As mothers, our daily focus was taking care of the children.  As sister-wives, we needed helping hands and not outside distractions from our husband, and leader.  Plus, it was important that we were respectful of each other’s personal relationship with Chris.  As wives, during the day our relationship with Chris was platonic, and every third night, once the door was closed, our relationship morphed into that of a married couple.  Our husband didn’t help with the children, or do domestic chores, instead he worked outside the home, and concentrated on his writing.  Later, he would also organize family events.

Whether Chris tried to be equal to his wives, or not, equality in polygamy never equates to fairness, and there is no equality when men are placed above women.  In time, I would come to learn that Chris’s first wife was going through many of the same emotions I was going through in my first plural marriage.

Here is a poem that Chris and I wrote together, which he proudly placed on the family entertainment center after paying for it to be professionally-typed in calligraphy, and fitted into a beautiful frame. The purpose behind the poem was nothing more than one more way to groom his wives, and define our roles.  This demeaning blast-from-the past poem (I’m taking accountability for helping write it) also symbolizes his relationship with the second wife, whom he considered a “wounded bird”.  Whether we were roses, birds, puppies, lame horses, whatever analogy he used, Chris masterfully played a different character or role for each wife, depending on what he perceived she needed.  When he was finally caught — the game was over.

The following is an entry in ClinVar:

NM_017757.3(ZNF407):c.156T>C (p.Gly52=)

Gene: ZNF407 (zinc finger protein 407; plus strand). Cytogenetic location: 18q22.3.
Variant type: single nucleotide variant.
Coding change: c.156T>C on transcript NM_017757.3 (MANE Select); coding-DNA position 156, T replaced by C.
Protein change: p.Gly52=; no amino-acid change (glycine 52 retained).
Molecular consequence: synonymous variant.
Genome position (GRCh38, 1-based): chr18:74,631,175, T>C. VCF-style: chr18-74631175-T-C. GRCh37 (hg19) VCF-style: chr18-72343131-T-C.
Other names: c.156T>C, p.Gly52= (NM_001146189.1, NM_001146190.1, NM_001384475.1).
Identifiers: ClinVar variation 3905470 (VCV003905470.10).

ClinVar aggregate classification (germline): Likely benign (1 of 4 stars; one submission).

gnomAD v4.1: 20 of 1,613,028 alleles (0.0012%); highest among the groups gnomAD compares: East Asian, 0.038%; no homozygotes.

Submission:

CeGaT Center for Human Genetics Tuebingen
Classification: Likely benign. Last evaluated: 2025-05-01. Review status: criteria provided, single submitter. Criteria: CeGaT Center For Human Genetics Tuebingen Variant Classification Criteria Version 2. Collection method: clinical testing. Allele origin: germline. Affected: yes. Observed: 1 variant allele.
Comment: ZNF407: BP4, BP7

I will end this here for now, before the moment Chris pushes wounded bird #2 & #3 out of his family nest.

(more to be continued . . .)


Dear Caretaker